In the spring of 1987, Bill Cornelius, Mark England-Markun, and Randy Lert, who were working at Russell Investments in Tacoma, Washington, decided to break out on their own to found a company that would devote itself to a then-new investing discipline: one centered around the principles of market efficiency, transparency, attention to cost and risk, and a healthy skepticism of traditional active management.
With seed money from Pacific Mutual Life Insurance (PIMCO’s initial parent company), they called their new firm Parametric, naming it after a mathematical equation commonly used to describe the relationship among points on a curve—that is to say, its parameters. To some it may have sounded nerdy, but to a fledgling company focused on using technology to execute its mathematical strategies, it fit.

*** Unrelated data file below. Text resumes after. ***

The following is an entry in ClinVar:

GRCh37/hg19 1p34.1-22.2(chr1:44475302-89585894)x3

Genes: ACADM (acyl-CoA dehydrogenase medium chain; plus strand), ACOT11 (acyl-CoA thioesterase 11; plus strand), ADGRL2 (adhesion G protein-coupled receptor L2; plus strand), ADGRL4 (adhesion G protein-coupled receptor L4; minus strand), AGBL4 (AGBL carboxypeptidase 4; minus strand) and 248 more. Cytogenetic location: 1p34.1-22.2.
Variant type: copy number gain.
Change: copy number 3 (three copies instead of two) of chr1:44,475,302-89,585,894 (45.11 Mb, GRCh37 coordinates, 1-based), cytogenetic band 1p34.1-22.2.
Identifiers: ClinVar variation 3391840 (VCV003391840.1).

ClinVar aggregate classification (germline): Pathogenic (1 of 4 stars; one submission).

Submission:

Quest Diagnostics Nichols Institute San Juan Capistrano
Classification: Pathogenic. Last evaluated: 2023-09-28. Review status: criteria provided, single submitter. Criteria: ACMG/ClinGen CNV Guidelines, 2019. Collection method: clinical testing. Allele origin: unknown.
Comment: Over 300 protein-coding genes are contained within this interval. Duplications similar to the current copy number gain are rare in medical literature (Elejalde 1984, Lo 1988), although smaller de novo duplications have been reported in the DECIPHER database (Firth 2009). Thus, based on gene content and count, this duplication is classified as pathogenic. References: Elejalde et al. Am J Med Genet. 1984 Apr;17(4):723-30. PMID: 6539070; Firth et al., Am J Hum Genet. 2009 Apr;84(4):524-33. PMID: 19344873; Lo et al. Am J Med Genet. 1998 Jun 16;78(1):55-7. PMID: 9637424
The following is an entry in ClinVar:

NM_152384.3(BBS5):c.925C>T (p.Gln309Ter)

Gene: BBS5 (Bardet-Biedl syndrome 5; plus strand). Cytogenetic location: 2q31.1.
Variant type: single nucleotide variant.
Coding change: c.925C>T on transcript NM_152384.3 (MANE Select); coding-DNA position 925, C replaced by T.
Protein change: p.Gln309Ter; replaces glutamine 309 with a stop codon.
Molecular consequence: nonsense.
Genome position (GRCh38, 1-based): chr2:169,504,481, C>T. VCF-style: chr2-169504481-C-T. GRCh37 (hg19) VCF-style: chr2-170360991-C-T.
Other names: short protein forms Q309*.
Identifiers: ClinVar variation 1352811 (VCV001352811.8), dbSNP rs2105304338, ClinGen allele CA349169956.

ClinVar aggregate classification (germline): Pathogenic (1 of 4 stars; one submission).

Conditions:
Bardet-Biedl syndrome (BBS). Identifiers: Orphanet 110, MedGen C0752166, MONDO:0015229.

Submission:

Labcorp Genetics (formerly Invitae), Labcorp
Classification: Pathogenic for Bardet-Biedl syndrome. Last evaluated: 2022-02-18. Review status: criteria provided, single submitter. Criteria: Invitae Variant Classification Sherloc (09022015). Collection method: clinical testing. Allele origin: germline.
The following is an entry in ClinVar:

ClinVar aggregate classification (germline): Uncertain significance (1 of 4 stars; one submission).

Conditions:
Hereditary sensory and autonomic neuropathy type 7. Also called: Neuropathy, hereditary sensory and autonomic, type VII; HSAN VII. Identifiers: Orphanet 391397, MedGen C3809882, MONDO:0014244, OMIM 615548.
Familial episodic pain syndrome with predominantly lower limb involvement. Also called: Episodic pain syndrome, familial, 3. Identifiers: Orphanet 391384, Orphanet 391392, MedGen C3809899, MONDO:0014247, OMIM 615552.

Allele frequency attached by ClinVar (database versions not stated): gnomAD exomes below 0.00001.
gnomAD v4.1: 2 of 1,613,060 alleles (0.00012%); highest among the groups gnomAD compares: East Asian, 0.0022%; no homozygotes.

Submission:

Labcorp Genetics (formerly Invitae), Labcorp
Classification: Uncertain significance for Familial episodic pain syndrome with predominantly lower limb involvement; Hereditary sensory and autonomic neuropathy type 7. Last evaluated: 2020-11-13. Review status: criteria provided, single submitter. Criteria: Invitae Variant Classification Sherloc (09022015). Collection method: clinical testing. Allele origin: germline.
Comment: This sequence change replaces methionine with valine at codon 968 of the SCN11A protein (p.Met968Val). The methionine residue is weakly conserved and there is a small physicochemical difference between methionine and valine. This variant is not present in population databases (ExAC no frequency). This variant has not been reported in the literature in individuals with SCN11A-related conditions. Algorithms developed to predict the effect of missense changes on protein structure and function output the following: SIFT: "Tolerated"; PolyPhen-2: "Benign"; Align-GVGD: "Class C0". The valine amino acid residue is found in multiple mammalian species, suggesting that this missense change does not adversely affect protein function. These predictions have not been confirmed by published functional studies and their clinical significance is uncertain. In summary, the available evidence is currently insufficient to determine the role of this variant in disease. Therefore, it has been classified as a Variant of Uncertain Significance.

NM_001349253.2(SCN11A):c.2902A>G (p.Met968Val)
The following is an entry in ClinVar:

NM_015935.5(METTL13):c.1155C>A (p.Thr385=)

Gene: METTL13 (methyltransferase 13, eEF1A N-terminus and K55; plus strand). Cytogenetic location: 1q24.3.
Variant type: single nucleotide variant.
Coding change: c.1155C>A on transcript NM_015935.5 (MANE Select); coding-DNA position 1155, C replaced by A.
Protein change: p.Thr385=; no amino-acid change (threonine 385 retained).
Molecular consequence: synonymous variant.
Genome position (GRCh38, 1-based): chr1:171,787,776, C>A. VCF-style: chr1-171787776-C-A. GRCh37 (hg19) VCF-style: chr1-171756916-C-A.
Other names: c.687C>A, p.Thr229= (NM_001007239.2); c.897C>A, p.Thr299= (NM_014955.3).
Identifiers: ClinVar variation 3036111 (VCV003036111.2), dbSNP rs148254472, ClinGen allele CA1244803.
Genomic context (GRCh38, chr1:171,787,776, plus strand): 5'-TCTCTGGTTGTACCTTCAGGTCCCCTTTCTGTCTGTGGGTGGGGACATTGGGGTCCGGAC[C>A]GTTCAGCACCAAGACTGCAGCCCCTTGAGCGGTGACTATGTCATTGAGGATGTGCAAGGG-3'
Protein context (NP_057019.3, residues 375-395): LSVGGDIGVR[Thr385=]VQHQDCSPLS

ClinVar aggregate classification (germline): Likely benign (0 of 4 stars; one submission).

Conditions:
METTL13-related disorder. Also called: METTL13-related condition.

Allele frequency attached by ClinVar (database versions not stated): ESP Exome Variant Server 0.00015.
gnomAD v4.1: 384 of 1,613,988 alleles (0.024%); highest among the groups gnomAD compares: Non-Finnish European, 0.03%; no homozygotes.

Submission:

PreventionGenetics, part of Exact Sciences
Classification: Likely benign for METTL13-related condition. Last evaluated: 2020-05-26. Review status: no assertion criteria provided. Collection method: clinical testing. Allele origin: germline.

And speaking of technology, computing power—the lifeblood of any firm attempting to deliver on its quantitative strategies—was relatively primitive in the late 1980s. What today we can produce in a few moments took those early systems hours (sometimes even overnight) to churn out. So while we worked hard to test the limits of what technology could do at the time, the firm remained small in its early days.
But small didn’t necessarily mean under the radar. Parametric had already attracted the attention of a number of investors intrigued by quant strategies and their potential to deliver transparent, repeatable outcomes.